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Report on Toyota issues due today

WASHINGTON — The government plans to release the findings of its investigation into runaway Toyotas today after a 10-month review.

The Transportation Department said it would issue the results of its study, which has examined whether electronics or electromagnetic interference played a factor in reports of Toyota vehicles accelerating unintentionally.

Toyota has recalled more than 11 million vehicles globally since the fall of 2009 to address sticking accelerator pedals and gas pedals that became trapped in floor mats, and other safety issues. The recalls have been a major challenge for the world's No. 1 automaker, which has scrambled to protect its reputation for safety and reliability.

The study, which has been conducted by the National Highway Traffic Safety Administration and NASA engineers, has not yet uncovered any electronic problems in the vehicles. Last August, Transportation officials said a preliminary review into event data recorders, or vehicle black boxes, failed to reveal any electronic flaws but said the study would continue.

Transportation Secretary Ray LaHood declined to comment Monday in advance of the report's release.

Toyota said in a statement that it "looks forward to reviewing the NASA and NHTSA report" regarding its electronic throttle control systems.

Toyota paid the government a record $48.8 million in fines for its handling of two recalls. The company has said it has not found any flaws in its electronic throttle control systems and said the previously announced recalls have addressed the safety concerns.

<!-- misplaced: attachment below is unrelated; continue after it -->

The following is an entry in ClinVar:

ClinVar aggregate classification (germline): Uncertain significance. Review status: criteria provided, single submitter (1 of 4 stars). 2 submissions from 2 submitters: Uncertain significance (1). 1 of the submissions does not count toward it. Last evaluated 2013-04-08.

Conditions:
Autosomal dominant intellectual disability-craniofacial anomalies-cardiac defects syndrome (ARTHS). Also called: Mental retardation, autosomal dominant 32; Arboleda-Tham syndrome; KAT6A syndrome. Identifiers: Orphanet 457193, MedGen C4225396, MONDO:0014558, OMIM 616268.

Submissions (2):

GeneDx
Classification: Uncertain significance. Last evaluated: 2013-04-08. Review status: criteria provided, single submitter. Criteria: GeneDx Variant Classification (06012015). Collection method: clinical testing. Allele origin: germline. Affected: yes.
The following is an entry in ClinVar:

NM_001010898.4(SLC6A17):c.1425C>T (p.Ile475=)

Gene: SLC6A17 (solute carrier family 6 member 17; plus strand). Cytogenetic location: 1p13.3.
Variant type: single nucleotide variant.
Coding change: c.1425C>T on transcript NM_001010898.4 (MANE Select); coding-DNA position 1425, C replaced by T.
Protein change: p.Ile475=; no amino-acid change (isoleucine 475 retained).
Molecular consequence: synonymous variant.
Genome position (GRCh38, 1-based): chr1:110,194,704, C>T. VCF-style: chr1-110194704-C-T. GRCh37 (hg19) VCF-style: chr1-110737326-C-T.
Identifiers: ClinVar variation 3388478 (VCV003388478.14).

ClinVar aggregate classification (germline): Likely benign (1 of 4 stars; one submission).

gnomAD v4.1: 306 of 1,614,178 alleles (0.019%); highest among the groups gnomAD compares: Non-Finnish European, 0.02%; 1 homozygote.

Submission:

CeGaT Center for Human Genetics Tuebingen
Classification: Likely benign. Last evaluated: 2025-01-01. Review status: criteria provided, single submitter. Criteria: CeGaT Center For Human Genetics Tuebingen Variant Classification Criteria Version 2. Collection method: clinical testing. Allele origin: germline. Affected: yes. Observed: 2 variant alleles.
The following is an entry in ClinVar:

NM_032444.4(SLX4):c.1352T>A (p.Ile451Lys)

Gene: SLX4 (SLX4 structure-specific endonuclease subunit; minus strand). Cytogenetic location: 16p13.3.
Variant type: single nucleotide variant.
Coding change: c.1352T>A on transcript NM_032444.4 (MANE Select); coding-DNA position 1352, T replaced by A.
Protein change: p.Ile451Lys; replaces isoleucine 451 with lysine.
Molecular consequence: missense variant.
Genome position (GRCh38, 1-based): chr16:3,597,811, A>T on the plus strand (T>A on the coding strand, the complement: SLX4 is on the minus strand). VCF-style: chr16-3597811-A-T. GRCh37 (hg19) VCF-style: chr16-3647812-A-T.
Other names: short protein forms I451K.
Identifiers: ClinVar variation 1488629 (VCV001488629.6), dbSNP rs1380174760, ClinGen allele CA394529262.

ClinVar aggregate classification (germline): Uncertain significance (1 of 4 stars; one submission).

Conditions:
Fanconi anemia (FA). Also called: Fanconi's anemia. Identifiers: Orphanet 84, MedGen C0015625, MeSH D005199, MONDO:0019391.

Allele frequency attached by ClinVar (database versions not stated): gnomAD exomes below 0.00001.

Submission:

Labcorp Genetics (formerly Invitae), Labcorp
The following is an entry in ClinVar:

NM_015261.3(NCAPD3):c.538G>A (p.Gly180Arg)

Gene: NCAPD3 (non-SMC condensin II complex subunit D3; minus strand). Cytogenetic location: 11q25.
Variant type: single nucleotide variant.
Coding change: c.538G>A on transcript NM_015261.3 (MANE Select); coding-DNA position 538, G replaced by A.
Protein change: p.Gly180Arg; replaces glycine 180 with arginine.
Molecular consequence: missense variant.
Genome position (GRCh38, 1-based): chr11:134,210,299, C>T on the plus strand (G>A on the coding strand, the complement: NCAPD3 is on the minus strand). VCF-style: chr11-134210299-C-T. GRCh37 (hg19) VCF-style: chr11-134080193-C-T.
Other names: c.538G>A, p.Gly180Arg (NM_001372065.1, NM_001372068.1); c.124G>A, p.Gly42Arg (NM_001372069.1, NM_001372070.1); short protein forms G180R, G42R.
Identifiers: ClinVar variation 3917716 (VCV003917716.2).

In addition to the recalls, Toyota began installing brake override systems on new vehicles. The systems automatically cut the throttle when the brake and gas pedals are applied at the same time.

The company also created engineering teams to examine vehicles that are the subject of consumer complaints and appointed a chief quality officer for North America amid complaints its U.S. division did not play a large enough role in making safety decisions.

Consumer advocates and safety groups raised concerns that flawed electronics could be causing unwanted acceleration in the Toyotas. They have questioned the reliability of the event data recorders studied by the government, saying they could be faulty or fail to tell the whole story of the individual crashes.

NHTSA has received about 3,000 reports of sudden acceleration incidents involving Toyota vehicles during the past decade, including allegations of 93 deaths. NHTSA, however, has confirmed five of them.

The National Academy of Sciences is conducting a separate study of unintended acceleration in cars and trucks across the auto industry. The panel is expected to release its findings in fall 2011.

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